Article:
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Getting Yourself into Running ShapeGetting yourself into running shape is important, as it will ensure that you can get plenty of cardio exercise in your workout. If you're already lifting weights and doing bodybuilding, you'll want to add cardio routines to your workouts if you're serious about seeing results. Here are a few things you can do to get yourself into running shape: Start Slowly -- One of the things that you need to remember is that you're probably not in running shape right now, so your body isn't going to be able to keep up with the pace if you try to run for 5 miles. Start out with a slow jog around your local park, and set the goal to run for 1 or 2 miles. Don't worry if you peter out after a few minutes, but just push yourself as much as you can. Once you make it to your initial goal, you know how much farther you can go on the next run. Gradually Increase -- A mistake that can cost you dearly is trying to push yourself too hard within the first few weeks of running. Don't try to add a mile to your route every week, but just add a few hundred yards. Make sure to slowly increase the amount of running that you do, as it will help you to work up to your goal over time. It will be the best way to ensure that you avoid injuring yourself, and you can keep yourself motivated to run no matter how tired you are.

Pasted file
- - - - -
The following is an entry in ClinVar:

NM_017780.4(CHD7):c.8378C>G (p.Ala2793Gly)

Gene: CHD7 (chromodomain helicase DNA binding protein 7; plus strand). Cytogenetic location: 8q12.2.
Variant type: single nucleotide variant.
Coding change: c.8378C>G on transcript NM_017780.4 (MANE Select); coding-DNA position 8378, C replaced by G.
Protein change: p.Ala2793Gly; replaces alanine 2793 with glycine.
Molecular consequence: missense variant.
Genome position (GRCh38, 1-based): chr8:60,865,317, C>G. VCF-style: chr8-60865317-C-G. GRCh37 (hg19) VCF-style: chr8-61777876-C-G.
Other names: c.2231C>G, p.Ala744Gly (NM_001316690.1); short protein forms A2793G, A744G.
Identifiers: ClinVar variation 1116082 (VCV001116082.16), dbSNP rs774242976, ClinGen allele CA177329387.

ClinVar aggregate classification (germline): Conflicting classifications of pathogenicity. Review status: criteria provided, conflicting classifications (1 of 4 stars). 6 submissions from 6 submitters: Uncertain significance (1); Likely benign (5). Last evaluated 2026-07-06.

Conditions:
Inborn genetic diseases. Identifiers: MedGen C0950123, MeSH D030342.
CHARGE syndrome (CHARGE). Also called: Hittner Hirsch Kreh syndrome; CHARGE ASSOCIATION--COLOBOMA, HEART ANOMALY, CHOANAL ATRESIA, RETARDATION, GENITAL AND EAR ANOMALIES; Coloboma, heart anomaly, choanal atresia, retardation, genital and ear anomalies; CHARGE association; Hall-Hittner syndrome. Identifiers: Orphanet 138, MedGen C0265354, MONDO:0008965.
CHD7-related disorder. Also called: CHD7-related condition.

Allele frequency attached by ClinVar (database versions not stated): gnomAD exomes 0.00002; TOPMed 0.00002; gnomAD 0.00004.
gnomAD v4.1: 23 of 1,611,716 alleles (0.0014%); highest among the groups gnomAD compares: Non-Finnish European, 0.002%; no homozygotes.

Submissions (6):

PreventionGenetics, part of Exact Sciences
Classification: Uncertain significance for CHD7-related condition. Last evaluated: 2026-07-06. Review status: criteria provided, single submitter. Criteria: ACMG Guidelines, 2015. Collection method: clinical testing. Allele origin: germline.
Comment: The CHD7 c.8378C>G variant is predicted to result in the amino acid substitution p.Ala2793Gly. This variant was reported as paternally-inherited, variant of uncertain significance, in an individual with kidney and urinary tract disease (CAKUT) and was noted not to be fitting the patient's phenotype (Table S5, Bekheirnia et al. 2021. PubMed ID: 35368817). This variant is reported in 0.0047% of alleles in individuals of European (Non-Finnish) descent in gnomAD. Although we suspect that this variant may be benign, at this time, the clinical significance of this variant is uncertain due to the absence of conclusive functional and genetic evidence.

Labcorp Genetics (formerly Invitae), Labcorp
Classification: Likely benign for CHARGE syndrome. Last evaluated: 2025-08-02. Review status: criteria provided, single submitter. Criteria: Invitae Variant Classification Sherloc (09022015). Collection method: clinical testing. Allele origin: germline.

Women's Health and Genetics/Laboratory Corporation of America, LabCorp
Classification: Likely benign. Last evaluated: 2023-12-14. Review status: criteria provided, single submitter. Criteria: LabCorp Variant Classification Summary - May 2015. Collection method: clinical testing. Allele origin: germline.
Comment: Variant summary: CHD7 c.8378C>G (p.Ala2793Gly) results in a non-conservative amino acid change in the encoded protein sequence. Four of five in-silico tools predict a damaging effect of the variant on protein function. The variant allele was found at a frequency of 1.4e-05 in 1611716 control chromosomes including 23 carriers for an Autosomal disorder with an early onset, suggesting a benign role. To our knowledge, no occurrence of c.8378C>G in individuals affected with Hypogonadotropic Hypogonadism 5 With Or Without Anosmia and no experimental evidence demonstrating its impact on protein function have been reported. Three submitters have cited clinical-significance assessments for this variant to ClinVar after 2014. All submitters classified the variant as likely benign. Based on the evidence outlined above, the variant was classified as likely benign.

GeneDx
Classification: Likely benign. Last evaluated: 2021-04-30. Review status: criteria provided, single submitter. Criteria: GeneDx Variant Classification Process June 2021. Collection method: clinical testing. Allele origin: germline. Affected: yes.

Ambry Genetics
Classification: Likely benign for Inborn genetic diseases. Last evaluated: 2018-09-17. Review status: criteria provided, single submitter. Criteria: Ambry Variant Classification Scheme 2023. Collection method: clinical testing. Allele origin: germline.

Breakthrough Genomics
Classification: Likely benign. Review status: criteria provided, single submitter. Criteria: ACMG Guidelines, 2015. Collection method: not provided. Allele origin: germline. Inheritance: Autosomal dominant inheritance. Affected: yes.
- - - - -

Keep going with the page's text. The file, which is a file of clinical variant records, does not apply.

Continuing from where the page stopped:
Use the Right Gear -- Regardless of how fit you may think yourself to be, it's of the utmost importance that you use the right gear when you work out. The same is true for running, so make sure to buy the right equipment for running. A good pair of running shoes will cost you a good $50 or so, but it will be worth it. Your feet, ankles, and knees will need the support, and it will be essential to have a good pair of shoes in order to protect yourself as you run. Without the right shoes, you'll find that twisted ankles, painful feet, shin splints, knee problems, and back pains will prevent you from running. With the right shoes, you'll be ready to run pain-free! Don't Strain --You need to avoid straining your body when you run, as that will cause your risk of injuries to increase. Say you are running at a mild 4 miles per hour. If you try to increase to 5 or 6 mph, you'll be working your muscles a lot harder. Trying to sustain this pace over 5 miles at a time can be a real strain for your muscles, and you can end up injured or in a lot of pain. Slowly go increasing your capabilities and endurance as you run, and you will be much less likely to injure yourself. Warm Up Before and Cool Down After -- You cannot forget to warm up before your run, as that will ensure that your muscles are limber. If you don't warm up, your muscles will start releasing a lot of lactic acid very quickly, and this will cause them to cramp up. You should take a few minutes to stretch before your run, particularly your calves, your thighs, and your back muscles. Also, walk the last hundred yards or so to let your muscles cool down after your run, and go through a short stretching routine to give your muscles the chance to release the tension that you've built up during your run.